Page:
Mumbai: Cyber security is now front and center on organizations’ boardroom agendas, but most chief information security officers (CISOs) haveyet to earn a seat at the table. According to a study by ISACA and RSA Conference, 82 percent of cyber security and information security professionals polled in the survey report that their boardof directors is concerned or very concerned about cyber security, but only 1 in 7 (14 percent) CISOs reports to the CEO.
This gap between belief and actions at the highest levels of management is playing out in an environment where 74 percent of security professionals expect a cyberattack in 2016 and 30 percent experience phishing attacks every day, according to the ISACA/RSA Conference State of Cyber security study.
“While there are signs that C-level executives increasingly understand the importance of cyber security, there are still opportunities for improvement,” said Jennifer Lawinski, Editor-in-Chief, RSA Conference. “The majority of CISOs still report to CIOs, which shows cyber security is viewed as a technical rather than business issue. This survey highlights the discrepancy to provide an opportunity for growth for the info sec community in the future.”
The cyber security skills gap poses its own threat to keeping an enterprise safe. The past year saw a 12-point drop in the percentage of security professionals who are confident in their team’s ability to detect and respond to incidents, dipping from 87 percent in 2014 to 75 percent in 2015. Among those 75 percent, 6 in 10do notbelieve their staff can handle anything beyond simple cybersecurity incidents. In addition, the number who say that fewer than half of job candidates were considered “qualified upon hire” has risen from 50 percent to 59 percent in a year. Twenty-seven percent need six months to fill a cyber security position, up three points from 2014.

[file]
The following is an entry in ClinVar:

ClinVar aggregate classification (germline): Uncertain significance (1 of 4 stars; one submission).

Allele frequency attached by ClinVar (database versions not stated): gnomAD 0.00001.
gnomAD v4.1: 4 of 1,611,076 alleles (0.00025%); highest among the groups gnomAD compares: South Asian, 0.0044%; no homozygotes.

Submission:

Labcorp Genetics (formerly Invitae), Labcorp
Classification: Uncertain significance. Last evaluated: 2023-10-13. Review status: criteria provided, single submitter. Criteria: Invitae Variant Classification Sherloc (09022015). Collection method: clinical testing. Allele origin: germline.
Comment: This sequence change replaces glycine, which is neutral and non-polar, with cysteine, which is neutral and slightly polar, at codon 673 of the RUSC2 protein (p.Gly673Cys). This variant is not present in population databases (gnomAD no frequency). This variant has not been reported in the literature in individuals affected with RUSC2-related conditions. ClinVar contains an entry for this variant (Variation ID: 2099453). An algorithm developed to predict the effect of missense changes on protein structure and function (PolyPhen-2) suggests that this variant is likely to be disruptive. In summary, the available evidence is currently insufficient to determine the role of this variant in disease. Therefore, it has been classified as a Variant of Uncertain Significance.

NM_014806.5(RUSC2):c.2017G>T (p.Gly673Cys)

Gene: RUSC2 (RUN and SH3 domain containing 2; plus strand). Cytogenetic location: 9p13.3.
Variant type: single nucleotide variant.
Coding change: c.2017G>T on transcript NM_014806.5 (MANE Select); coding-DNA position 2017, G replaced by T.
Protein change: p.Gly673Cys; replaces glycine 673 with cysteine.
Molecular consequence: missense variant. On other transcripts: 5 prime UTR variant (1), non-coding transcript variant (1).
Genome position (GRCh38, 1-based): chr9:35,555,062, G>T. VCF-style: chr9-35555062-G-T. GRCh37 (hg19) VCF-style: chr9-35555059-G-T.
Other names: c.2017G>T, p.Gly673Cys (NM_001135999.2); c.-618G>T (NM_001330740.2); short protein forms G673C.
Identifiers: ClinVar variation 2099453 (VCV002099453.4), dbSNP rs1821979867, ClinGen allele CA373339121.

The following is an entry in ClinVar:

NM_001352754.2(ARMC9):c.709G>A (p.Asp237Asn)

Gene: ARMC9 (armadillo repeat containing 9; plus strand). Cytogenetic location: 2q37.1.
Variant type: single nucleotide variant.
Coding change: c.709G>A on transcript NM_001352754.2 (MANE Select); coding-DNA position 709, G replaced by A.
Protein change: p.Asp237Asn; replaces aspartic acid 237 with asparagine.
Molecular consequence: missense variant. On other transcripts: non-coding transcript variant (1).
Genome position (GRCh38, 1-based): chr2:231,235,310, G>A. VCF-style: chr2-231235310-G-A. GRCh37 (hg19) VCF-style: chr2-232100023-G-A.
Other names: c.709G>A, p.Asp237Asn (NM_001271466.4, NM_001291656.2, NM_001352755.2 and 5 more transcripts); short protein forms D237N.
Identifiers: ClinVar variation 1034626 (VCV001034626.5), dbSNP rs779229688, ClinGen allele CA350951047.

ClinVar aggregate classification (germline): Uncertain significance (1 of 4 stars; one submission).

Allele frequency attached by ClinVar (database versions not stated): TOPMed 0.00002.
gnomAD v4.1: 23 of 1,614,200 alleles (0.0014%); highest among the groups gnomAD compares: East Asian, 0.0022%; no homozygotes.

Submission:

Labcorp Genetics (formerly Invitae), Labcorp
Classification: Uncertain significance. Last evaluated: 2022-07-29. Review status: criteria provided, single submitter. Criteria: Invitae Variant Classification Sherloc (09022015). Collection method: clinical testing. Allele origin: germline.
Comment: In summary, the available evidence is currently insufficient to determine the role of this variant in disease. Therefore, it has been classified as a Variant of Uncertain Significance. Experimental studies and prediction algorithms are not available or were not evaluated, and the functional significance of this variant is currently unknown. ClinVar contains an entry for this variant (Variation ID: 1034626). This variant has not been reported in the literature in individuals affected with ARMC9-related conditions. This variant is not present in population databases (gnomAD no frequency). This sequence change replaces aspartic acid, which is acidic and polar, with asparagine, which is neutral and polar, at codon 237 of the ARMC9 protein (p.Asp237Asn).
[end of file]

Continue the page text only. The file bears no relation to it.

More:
“The lack of confidence in current cyber security skill levels shows that conventional approaches to training are lacking,” said Ron Hale, Chief Knowledge Officer of ISACA. “Hands-on, skills-based training is critical to closing the cyber security skills gap and effectively developing a strong cyber workforce.”
With New Tech Comes More Risk
The State of Cyber security study also looked at perceived connections between risk and two emerging industry trends: artificial intelligence (AI) and the Internet of Things. Rather than viewing deep-thinking machines as their ally in detecting and combating cyber attacks, respondents believe that AI will increase risk in both the short (42 percent) and long (62 percent)term. Less surprising was that more than half (53 percent) of respondents are concerned or very concerned that the Internet of Things will expand attack surfaces further and exacerbate cyber risk.
The survey also highlighted a marked lack of situational awareness for professionals who report that cyber security or information security is their primary role:
– 24 percent did not know if any user credentials were stolen in 2015
– 24percent did not know which threat actors exploited their organizations
– 23 percent did not know whether their organization had experienced an advanced persistent threat (APT) attack
– 20 percent did not know whether any corporate assets were hijacked for botnet use
Despite the fact that most CISOs report into an organization’s technology function, this year’s study shows encouraging signs that cyber security does earn respect. Among those surveyed, 61 percent expect their cyber security budget to increase in 2016 and 75 percent say their organization’s cyber security strategy now aligns to enterprise objectives.
Lawinski and Hale will present a session on these findings and their implications at RSA Conference on Thursday, March 3. The survey is the second annual State of Cyber security study from RSA Conference and ISACA’s Cyber security Nexus (CSX)
ISACA created CSX to help address a growing worldwide cyber security skills crisis. CSX is a central location of cyber security research, guidance, certificates and certifications, education, mentoring and community. ISACA recently introduced skills-based training with performance-based exams and CSX certifications to help professionals build and evolve their careers in cyber security. Last year marked the successful debut to a sold-out crowd of the North America CSX 2015 Conference, dedicated specifically to cyber security. In 2016 ISACA is expanding the cyber security event to Europe and Asia.
The annual State of Cyber security study is based on online polling of 461 professionals around the world whose primary job function is cyber security or information security. These were drawn from an overall sample of 842 professionals who hold ISACA’s Certified Information Security Manager® (CISM®) or CSX Practitioner® designations or are RSA Conference constituents. The survey was conducted between November and December 2015 and has a margin of error of +/-3.5percent. Visit www.isaca.org/state-of-cybersecurity-2016 to see the full results.
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